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Containers / Operations

Monitor, Control and Debug Docker Containers with WhaleDeck

Only available for MacOS, WhaleDeck connects to your Linux servers hosting Docker containers and simplifies a number of tasks associated with container management.
Aug 19th, 2023 7:00am by
Featued image for: Monitor, Control and Debug Docker Containers with WhaleDeck

When you want to work with your Docker containers, do you opt to use the command line or do you prefer to go the GUI route?

If the latter, you’ve probably found a mixture of tools that range from the overly complex to the vastly simplified. More than likely, you’d prefer something that exists somewhere in the middle, where form and function meet to create an app with just the right amount of features that make it easier for you to monitor, control, and debug those containers.

I’ve tried a wide variety of GUIs for Docker Containers and although I’m partial to Portainer, I understand that particular tool can be a bit much for some.

Fortunately, I’ve found a tool that makes working with Docker containers about as simple as possible. The app in question is called WhaleDeck and it’s only available for MacOS, iOS, and iPadOS devices. WhaleDeck easily connects to your Linux servers hosting Docker containers and simplifies a number of tasks associated with container management.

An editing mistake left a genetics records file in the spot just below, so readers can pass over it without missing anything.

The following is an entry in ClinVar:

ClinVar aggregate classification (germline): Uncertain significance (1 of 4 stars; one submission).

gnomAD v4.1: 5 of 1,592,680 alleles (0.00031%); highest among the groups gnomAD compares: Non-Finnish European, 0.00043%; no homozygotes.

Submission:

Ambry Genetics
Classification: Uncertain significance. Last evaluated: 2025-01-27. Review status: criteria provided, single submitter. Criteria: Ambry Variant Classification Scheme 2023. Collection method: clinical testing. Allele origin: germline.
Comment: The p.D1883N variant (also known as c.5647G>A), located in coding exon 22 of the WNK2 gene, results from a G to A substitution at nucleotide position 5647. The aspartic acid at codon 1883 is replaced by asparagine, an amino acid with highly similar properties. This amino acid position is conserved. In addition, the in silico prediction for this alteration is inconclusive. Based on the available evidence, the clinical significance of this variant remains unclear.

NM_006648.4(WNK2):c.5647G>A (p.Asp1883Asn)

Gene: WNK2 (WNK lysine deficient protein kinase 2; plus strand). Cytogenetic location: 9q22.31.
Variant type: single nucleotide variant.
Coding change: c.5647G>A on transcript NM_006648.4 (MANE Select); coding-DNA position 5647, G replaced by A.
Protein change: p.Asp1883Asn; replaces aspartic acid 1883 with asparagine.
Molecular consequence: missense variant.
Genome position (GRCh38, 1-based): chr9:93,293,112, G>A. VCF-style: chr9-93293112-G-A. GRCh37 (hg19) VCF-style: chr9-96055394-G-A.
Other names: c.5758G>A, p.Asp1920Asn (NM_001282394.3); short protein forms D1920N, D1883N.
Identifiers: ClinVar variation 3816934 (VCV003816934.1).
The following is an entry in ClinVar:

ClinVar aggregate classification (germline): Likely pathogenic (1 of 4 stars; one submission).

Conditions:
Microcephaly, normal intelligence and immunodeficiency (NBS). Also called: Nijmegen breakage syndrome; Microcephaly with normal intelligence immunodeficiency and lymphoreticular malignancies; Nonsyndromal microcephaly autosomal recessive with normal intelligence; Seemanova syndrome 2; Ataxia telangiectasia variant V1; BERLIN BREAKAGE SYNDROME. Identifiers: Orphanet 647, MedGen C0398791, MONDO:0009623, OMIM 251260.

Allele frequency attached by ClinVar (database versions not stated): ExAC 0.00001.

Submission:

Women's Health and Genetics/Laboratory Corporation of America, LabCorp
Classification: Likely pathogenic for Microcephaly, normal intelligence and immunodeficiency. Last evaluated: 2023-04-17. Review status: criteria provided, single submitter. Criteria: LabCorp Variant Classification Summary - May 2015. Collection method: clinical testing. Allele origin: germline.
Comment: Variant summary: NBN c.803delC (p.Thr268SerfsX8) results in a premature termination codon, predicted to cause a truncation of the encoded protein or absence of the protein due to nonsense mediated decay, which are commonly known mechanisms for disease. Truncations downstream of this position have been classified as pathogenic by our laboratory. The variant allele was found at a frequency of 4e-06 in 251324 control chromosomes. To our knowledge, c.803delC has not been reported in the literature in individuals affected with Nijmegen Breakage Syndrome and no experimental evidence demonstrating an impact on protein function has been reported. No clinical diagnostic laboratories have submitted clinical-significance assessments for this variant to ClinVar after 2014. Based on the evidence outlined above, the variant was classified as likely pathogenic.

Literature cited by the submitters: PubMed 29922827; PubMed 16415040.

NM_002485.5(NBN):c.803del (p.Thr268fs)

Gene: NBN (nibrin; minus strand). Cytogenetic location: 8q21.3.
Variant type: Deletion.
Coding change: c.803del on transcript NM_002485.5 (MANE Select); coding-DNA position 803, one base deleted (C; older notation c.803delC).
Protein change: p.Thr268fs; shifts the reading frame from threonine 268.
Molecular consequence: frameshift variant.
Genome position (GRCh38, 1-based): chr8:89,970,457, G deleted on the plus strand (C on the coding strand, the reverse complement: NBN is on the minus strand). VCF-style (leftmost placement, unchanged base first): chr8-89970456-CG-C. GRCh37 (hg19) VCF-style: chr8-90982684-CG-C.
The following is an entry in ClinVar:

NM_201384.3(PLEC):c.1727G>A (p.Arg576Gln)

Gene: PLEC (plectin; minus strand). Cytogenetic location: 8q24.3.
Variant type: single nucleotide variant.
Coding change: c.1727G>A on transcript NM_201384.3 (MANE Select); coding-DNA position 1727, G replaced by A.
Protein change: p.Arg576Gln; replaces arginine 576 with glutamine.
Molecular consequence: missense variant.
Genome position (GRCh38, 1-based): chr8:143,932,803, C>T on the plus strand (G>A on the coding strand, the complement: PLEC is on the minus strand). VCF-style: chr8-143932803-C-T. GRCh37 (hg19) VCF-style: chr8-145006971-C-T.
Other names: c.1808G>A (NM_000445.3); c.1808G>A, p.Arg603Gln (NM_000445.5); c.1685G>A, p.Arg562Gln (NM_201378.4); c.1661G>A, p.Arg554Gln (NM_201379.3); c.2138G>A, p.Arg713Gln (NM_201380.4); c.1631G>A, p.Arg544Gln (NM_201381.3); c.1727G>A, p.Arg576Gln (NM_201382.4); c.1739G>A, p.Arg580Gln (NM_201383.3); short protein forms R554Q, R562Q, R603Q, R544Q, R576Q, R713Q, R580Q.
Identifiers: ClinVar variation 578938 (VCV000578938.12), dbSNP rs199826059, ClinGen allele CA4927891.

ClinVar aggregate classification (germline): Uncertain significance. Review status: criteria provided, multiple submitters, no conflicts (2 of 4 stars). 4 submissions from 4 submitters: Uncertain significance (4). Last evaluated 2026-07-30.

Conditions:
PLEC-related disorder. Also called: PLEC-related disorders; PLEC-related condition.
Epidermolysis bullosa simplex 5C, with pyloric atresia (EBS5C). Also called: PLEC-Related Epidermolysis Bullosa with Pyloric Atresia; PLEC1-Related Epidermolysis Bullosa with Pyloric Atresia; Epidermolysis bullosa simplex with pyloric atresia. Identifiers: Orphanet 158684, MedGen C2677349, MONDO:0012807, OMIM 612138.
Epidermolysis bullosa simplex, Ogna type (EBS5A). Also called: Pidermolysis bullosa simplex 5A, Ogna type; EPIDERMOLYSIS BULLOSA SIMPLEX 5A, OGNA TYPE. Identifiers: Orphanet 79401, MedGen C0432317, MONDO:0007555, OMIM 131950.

Before I continue, know this app does have its limitations. For example, you can’t build and deploy a container from WhaleDeck. But what you can do is:

  • Shutdown/restart the server
  • Start all containers
  • Stop all containers
  • Start, stop, and pause individual containers
  • Manage networks and volumes (Pro version only)
  • View resources (CPU, Memory, Uptime, Containers, Network, Drive), mounts, ports, and logs.

What I find most impressive about WhaleDeck is it gives you more information than you might need for a container. When viewing an individual container, you’ll see create, start, and finish dates, state restart policy, PID, platform, image, mounts, networks (IP gateway and IP), ports, and exposed ports. Besides building and launching containers, the only other feature missing from WhaleDeck is the ability to manage images.

As far as security is concerned, the passwords configured in WhaleDeck are safely stored in Apple’s iCloud Keychain, so only you can access them. On top of that, WhaleDeck does not track user statistics, so you don’t have to worry that the developers are keeping tabs on you.

Think of WhaleDeck as your Docker management console, where you can observe and manage your containers from your MacBook, iMac, iPhone, or iPad.

The basic WhaleDeck feature set can be used for free with two connected servers. If you need to connect WhaleDeck to more than two servers, you’ll have to pony up for the Pro version, which is only a one-time $19.99 cost. The Pro version not only gives you unlimited servers but also adds MacOS Server support, iCloud sync, and Custom settings.

Let’s get WhaleDeck installed and see how easy it is to connect it to your Docker server.